The Southern African Development Community integrated stock markets offer good lessons for the East African Community as it seeks to integrate its stock exchanges via a suitable interconnectivity window.
This was laid bare at a meeting of capital markets experts held in Kampala recently.
The SADC operates a shared model that makes it possible to procure affordable digital operating platforms and reasonable sharing of commissions between stockbrokers.
Under this model, a stockbroker who refers an equity trade to a colleague based in a participating stock exchange receives 33.3 per cent of the commission earned from the stock trade. The balance is allocated to the stockbroker that actually executes the trade.
In comparison, disagreements over technological issues have significantly slowed down integration of East Africa’s stock markets trading platforms, compounded by funding gaps.
According to Paul Bwiso, the chief executive officer of the Uganda Securities Exchange; “Our stock markets are in different stages of development and this makes system integration more difficult than expected.
“While Uganda and Tanzania’s stock exchanges appear more compatible with each other based on results of trades done in the past, Rwanda’s stock exchange shares a CDS platform with the central bank in a very entrenched arrangement,” he said.
“Kenya’s securities exchange operates an internal CDS platform separate from that of the central bank while Burundi is yet to establish an exchange. Due to divergent technological factors, the integration of the local stock market trading platforms across East Africa has been pushed to first quarter of 2020. But finding consensus on a trading revenue sharing ratio remains one of the biggest obstacles facing the stock market integration agenda,” he added.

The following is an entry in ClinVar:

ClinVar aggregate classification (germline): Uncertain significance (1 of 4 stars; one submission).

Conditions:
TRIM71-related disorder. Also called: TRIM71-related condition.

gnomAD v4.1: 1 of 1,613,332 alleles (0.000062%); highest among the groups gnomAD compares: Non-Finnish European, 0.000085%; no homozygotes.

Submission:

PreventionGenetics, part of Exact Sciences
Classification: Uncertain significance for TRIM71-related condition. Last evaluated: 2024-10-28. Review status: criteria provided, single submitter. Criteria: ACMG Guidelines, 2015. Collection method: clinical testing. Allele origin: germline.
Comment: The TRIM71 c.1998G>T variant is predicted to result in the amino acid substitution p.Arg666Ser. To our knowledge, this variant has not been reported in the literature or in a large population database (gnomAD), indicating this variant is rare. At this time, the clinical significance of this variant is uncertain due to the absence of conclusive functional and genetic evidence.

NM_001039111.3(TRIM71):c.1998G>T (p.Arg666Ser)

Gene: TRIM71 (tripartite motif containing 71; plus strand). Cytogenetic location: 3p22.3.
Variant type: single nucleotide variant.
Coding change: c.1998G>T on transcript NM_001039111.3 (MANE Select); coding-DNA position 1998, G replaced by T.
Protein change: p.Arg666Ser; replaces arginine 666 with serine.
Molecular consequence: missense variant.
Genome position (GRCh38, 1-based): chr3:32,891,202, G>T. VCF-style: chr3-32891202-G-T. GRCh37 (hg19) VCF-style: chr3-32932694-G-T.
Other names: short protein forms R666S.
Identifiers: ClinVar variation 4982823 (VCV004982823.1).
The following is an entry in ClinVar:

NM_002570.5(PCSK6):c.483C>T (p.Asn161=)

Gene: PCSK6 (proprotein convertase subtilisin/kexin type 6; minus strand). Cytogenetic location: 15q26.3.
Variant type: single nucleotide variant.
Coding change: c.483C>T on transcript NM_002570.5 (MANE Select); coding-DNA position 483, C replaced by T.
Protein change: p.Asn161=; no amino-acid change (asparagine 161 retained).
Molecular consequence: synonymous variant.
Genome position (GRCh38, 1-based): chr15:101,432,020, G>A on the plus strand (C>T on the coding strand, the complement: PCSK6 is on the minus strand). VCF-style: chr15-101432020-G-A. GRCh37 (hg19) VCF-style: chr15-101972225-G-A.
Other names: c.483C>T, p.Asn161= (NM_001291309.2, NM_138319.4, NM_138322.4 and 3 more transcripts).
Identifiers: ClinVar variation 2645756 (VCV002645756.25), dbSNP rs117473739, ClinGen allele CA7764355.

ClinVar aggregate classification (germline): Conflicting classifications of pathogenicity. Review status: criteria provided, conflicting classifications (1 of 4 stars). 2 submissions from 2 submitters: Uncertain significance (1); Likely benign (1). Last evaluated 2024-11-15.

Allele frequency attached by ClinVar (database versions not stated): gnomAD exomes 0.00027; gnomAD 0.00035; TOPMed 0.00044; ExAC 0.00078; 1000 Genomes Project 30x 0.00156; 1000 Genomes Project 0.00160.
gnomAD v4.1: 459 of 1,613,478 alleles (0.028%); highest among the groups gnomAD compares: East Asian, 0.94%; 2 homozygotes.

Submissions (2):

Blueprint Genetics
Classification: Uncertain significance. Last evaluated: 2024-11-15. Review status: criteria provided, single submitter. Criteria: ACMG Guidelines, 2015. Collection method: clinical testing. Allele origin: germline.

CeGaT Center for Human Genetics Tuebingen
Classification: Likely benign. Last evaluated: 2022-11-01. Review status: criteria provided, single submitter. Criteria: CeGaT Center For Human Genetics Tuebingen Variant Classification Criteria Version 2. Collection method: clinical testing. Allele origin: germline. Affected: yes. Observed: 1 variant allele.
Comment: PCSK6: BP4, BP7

In the SADC model, stock exchanges hosted by member states enjoy access to discounted prices for advanced but expensive technological platforms by leveraging on the Johannesburg Securities Exchange’s economic muscle.
Johannesburg is Africa’s largest stock exchange, with a market capitalisation of more than $150 billion—bigger than East Africa’s individual economies—and has more than 300 listed companies on its trading board.
MoUs between stockbrokerage firms in EAC countries may help drive future consensus on a viable trading revenue sharing ratio.
“Equity Stockbrokers Ltd of Uganda signed an MOU with Dyer and Blair Investment Bank of Nairobi for cross border equity trading and sharing of commissions in 2008. Most of the clients serviced under that MoU were signed up during the Safaricom IPO,” said Edward Ruyonga, an equity dealer at the USE. Discounted prices “Under that MoU, Dyer […]